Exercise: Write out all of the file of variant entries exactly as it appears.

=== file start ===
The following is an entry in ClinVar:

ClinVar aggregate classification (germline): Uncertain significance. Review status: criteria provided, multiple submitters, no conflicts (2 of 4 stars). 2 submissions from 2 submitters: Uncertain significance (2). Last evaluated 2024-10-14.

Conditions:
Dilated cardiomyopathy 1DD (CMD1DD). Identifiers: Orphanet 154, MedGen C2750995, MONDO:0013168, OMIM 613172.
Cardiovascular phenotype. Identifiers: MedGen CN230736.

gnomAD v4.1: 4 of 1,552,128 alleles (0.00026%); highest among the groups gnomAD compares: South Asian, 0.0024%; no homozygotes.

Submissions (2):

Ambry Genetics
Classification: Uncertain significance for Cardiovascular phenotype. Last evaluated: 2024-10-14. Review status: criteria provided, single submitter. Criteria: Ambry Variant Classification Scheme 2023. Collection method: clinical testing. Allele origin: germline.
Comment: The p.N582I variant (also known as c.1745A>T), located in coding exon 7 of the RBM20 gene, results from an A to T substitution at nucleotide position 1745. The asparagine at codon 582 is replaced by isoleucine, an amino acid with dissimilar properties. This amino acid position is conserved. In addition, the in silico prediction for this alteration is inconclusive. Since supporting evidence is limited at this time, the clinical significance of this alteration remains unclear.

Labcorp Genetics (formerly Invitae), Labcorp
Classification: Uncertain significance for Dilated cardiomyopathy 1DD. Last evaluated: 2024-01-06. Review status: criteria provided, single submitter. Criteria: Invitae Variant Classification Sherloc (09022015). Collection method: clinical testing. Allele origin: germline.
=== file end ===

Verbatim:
The following is an entry in ClinVar:

ClinVar aggregate classification (germline): Uncertain significance. Review status: criteria provided, multiple submitters, no conflicts (2 of 4 stars). 2 submissions from 2 submitters: Uncertain significance (2). Last evaluated 2024-10-14.

Conditions:
Dilated cardiomyopathy 1DD (CMD1DD). Identifiers: Orphanet 154, MedGen C2750995, MONDO:0013168, OMIM 613172.
Cardiovascular phenotype. Identifiers: MedGen CN230736.

gnomAD v4.1: 4 of 1,552,128 alleles (0.00026%); highest among the groups gnomAD compares: South Asian, 0.0024%; no homozygotes.

Submissions (2):

Ambry Genetics
Classification: Uncertain significance for Cardiovascular phenotype. Last evaluated: 2024-10-14. Review status: criteria provided, single submitter. Criteria: Ambry Variant Classification Scheme 2023. Collection method: clinical testing. Allele origin: germline.
Comment: The p.N582I variant (also known as c.1745A>T), located in coding exon 7 of the RBM20 gene, results from an A to T substitution at nucleotide position 1745. The asparagine at codon 582 is replaced by isoleucine, an amino acid with dissimilar properties. This amino acid position is conserved. In addition, the in silico prediction for this alteration is inconclusive. Since supporting evidence is limited at this time, the clinical significance of this alteration remains unclear.

Labcorp Genetics (formerly Invitae), Labcorp
Classification: Uncertain significance for Dilated cardiomyopathy 1DD. Last evaluated: 2024-01-06. Review status: criteria provided, single submitter. Criteria: Invitae Variant Classification Sherloc (09022015). Collection method: clinical testing. Allele origin: germline.